YOU ARE HERE: LAT HomeCollections

Bellflower District Will Reopen Mann School to Meet Enrollment Rise

February 19, 1987|RITA PYRILLIS | Times Staff Writer

BELLFLOWER — The Bellflower Unified School District will reopen an elementary campus next fall to accommodate a projected enrollment increase in the district's seven elementary schools.

After months of studying several options, including the establishment of two middle schools for grades six through eight, the school board voted 4-1 last week to reopen Horace Mann Elementary School in Lakewood.

The campus was closed in 1980 along with seven other of the district's 16 schools to cope with declining enrollment. Since then, enrollment has been steadily increasing, forcing district officials to take another look at the organization of the schools.

Boundaries Must Change

"We still have a lot to do before August," Supt. Kenneth L. Davis said. "We have to rehabilitate 19 classrooms, we will have to hire a principal, teachers and revise our boundaries."

Davis said the district's next step will be to study boundary changes. They will be discussed at a board meeting before the end of the school year.

Many of the parents who attended last week's meeting and those who crowded a public hearing on the issue last month expressed support for a sixth-through-eighth-grade middle school, but district officials said that option would be too costly.

Two High Schools

The district, which serves Bellflower and the northern portion of Lakewood, has seven kindergarten-through-sixth-grade elementary schools and two high schools serving grades seven through twelve.

Elementary school enrollment has increased 23% since 1980-81 to 4,977 this year and will continue to grow steadily over the next 5 years until enrollment reaches 5,800 in 1991, according to district projections.

The board's 1980 decision to consolidate--which closed seven elementary schools, one junior high school and integrated grades seven through eight into the district's two high schools--triggered protests among parents opposed to sending their seventh- and eighth-graders to a senior high school.

The opposition pushed district officials to try various ways of physically separating the seventh and eighth graders from high school students; eventually they fenced off classrooms used by the younger students.

The cost of renovating the Horace Mann site, now being used as a child care center, is estimated at $836,000, and the cost of opening one middle school is estimated at $5 million, according to Davis.

Reserve Funds to Be Used

Renovation costs will be paid from the district's building fund and from reserves that total about $1 million, Davis said.

"There was a strong temptation to open up a middle school, but the district is financially strong right now and I would like to see it stay that way," board President Larry Ward said. "We just don't have the money to open a middle school."

Justine Miller was the only board member to vote against reopening an elementary school. She urged the board to open a middle school instead, and when that was rejected, asked it to reconsider that option in three years.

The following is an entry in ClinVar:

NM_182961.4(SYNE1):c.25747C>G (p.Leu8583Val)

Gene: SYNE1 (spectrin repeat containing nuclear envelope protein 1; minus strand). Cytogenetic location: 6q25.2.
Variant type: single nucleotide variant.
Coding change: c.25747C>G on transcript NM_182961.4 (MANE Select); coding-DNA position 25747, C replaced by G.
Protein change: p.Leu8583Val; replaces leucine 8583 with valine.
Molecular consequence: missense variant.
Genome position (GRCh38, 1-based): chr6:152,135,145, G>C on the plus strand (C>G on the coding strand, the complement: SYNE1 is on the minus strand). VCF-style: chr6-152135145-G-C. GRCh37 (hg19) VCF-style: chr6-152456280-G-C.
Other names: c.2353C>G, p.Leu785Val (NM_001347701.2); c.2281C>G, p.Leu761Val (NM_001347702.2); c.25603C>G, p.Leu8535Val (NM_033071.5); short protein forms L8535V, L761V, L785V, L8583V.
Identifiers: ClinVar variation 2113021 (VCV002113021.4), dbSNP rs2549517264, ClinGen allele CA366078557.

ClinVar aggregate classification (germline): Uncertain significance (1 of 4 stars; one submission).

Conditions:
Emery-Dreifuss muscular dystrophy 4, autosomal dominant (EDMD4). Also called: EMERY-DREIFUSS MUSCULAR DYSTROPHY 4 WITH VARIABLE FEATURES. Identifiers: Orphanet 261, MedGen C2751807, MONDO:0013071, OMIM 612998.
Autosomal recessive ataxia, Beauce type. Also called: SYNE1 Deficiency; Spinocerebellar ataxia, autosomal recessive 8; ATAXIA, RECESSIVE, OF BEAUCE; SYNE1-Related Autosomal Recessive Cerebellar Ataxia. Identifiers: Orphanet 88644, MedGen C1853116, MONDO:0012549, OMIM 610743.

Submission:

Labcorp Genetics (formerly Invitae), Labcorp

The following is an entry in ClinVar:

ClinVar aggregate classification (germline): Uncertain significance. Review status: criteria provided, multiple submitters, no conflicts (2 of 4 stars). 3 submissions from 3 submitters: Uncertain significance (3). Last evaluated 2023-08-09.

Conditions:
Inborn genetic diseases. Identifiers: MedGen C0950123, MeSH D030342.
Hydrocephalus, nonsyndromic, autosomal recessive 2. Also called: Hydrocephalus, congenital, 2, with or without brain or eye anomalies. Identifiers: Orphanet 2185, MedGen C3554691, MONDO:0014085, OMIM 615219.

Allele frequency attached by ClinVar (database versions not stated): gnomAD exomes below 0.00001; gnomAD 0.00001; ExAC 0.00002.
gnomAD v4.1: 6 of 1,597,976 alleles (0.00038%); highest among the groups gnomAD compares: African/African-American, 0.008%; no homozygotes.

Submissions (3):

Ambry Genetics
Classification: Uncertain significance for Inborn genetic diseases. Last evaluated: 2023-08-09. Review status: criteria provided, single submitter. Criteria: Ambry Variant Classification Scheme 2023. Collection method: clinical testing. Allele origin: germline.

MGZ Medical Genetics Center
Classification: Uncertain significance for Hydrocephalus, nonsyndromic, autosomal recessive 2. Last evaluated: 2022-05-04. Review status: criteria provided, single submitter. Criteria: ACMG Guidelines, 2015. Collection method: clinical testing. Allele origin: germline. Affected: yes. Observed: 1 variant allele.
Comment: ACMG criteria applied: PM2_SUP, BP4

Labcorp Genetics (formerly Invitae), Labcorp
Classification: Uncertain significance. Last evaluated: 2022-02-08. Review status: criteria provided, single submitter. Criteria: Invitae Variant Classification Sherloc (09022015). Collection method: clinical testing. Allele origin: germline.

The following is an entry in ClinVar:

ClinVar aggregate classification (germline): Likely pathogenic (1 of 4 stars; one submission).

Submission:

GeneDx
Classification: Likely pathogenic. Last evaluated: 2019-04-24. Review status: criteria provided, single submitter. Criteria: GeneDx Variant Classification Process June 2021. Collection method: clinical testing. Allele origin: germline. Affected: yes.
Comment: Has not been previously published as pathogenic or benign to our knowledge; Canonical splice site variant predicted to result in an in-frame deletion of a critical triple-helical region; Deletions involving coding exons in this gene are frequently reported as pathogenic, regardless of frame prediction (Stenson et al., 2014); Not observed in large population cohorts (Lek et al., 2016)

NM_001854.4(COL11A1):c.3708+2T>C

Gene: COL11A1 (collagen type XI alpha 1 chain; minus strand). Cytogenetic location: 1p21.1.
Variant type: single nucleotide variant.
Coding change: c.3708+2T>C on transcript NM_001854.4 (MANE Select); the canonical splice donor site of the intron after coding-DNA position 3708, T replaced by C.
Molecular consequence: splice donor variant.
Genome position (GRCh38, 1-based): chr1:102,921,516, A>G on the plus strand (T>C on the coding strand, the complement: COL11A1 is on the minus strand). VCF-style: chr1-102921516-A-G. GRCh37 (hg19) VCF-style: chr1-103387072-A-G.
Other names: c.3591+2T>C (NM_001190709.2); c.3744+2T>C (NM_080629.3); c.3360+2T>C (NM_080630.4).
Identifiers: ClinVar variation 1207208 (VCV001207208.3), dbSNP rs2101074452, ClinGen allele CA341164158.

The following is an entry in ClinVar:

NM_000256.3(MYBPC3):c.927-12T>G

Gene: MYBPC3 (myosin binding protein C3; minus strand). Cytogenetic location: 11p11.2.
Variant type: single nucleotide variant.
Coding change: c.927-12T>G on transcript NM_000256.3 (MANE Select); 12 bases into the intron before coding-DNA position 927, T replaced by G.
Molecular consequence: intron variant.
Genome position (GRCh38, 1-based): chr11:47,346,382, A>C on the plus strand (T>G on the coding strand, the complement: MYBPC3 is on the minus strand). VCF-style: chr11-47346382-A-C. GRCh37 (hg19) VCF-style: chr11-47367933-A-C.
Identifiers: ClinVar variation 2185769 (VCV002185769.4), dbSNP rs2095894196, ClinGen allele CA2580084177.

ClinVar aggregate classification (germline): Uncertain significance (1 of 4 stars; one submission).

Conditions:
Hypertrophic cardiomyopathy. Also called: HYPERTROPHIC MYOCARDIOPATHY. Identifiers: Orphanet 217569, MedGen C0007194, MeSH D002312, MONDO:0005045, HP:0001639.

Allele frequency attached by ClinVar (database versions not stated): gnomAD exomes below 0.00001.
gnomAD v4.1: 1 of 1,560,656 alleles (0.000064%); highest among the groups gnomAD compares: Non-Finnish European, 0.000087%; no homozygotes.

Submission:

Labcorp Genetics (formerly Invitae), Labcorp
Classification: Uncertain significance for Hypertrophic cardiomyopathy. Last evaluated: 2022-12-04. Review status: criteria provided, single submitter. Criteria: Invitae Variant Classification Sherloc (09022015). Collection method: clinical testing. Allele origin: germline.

"It's an educated opinion that a middle school offers the best education to kids 11, 12 and 13 years old," she said, citing a report by the California Middle School Task Force, which was created last year by Bill Honig, state superintendent of public instruction.

Advanced Classes Available

Bellflower district officials have argued that seventh- and eighth-grade education in the district has improved since those grades were integrated into the high schools. They attribute that to students taking advanced classes that are not available in a middle or junior high school.

But parents' fears about sending their younger children to a high school campus have not diminished over the years, according to board members who also voted to require parental consent before a seventh- or eighth-grader can enroll in a high school-level class such as advanced algebra or Spanish.

In the past year, the district has tried to separate the two groups by installing fences around seventh- and eighth-grade classrooms and by having high school classes start one hour earlier. Neither option has been successful, according to Davis.

"Students resented feeling fenced in, and the staggered bell schedule resulted in classes being disrupted by students who arrived early," Davis said. "But I really feel we need to separate them.

School Within a School

Davis said he would eventually like to see a "school within a school" on the two campuses with different school names, principals and teachers.

Board member Jay Gendreau, who voted against continuing to separate the students, said it is unrealistic to expect that students can truly be separated unless they are moved to another site. He criticized the board for catering to a small group of parents.

"It's hard for me to conceive that the board who once sat discussing a common bell schedule and ways to further integrate the schools and staff voted to further separate them," Gendreau said. "I understand the perceived need to keep the grades apart, but I'm not so sure it's bad to have them co-mingled. As long as we have the seventh- and eighth-graders on campus they ought to have the opportunity to take advanced classes and improve their education."

Los Angeles Times Articles